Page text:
About

The Early Years

I made the first of many websites in sixth grade, and started my first business while in 8th grade. It was the beginning of a persistant passion for web startups. Back then in 1999 it was a company with some friends called Dominion Technologies. We specialized in "dynamic website design" for small, local businesses close to where I grew up in Chanhassen, MN. It became my main summer job throughout high school, and taught me tools like Photoshop and Flash, along with skills like interacting and communicating with clients.

In 2002 the other three founders graduated from high school and left for separate colleges, so the company itself dissolved even though the friendships would survive, and our group is now known by Doom Triangle, the name of the company's logo.

Academically, the highlight of my high school career was attending the 2003 International Science and Engineering Fair in Cleveland for research I did at the University of Minnesota in biochemistry relating to Alzheimer's Disease.

High school also gave me the chance to flex some creative muscles. As a part of my growing thespian love for writing, acting, and directing I got a digital video camera, and proceeded to make some fun movies with my friends.

In 2003 I received my diploma from Breck School in Golden Valley, MN. I graduated with honors and began looking past my last summer of freedom to that awe-inspiring experience arriving in the fall: college.

Undergraduate Opportunities

I attended the Franklin W. Olin College of Engineering (colloquilly, just "Olin") near Boston, pursuing a Bachelor's degree in Computer Engineering. Olin is a brand new school that emphasizes a "do-learn" approach to teaching engineering, while focusing on multi-disciplinary aspects like business and design. It also provided a full tuition scholarship to every admitted student.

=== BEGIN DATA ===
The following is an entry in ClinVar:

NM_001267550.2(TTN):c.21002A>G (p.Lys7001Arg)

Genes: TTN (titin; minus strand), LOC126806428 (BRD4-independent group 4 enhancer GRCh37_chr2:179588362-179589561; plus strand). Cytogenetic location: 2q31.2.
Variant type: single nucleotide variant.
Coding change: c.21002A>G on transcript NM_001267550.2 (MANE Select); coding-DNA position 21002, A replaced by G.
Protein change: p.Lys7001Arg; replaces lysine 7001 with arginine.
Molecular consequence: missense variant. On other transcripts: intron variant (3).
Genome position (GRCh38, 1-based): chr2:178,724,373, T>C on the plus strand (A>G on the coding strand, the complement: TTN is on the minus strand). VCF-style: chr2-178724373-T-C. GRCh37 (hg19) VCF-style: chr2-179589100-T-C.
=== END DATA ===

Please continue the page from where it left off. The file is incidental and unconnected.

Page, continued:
While there, I got to do a lot of interesting course work. I had some fun summer jobs back in Minnesota, including an internship at the headquarters of Magenic. I was also employed by the school as a Course Assistant for the class "Human Factors and Interface Design."

After junior year I got into Y-Combinator - which gives seed funding to new startups - for the Summer Founders Program of 2006. Thus, with the help of three friends from Olin, a new web-based business was born, called Mod Four. While living in Somerville, MA, we worked on it the entire summer and then through the next semester. We publicly released Shopkick.com, a site where people could make and share guides for buying products online.

When we graduated in 2007 as part of Olin's second class (and its first accredited), plans for "real" employment got in the way of our business. But that wasn't about to stop me from contuing to pursue the startup dream.

The Real World

I immediately went coast-to-coast: less than a month after graduating college I moved to San Francisco on my own. I was hired as the third employee for my first venture capital funded startup, Adroll.com. I was the Lead Developer for this online advertising marketplace for two years.

After that, I decided to take a break and try my hand at being self-employed. I vacationed over the summer of 2009 on a trip across Europe. Once the epic journey was done, I came back to the U.S. and began looking for a place to live.

I jumped around a bit, but finally settled on moving to Ann Arbor, MI in January of 2010. I worked on my own projects, including making software, while still doing web development and rapid prototyping for various clients.

The most exciting of my projects to gain traction are Molibra, where you can read free books on any mobile device; Staxup, a visual product comparison site; and drawtunes, a site for making music online.

After over two years of contracting and consulting, I joined Liftopia full time as Senior Web Developer. I stayed there for three years before venturing out on my own again.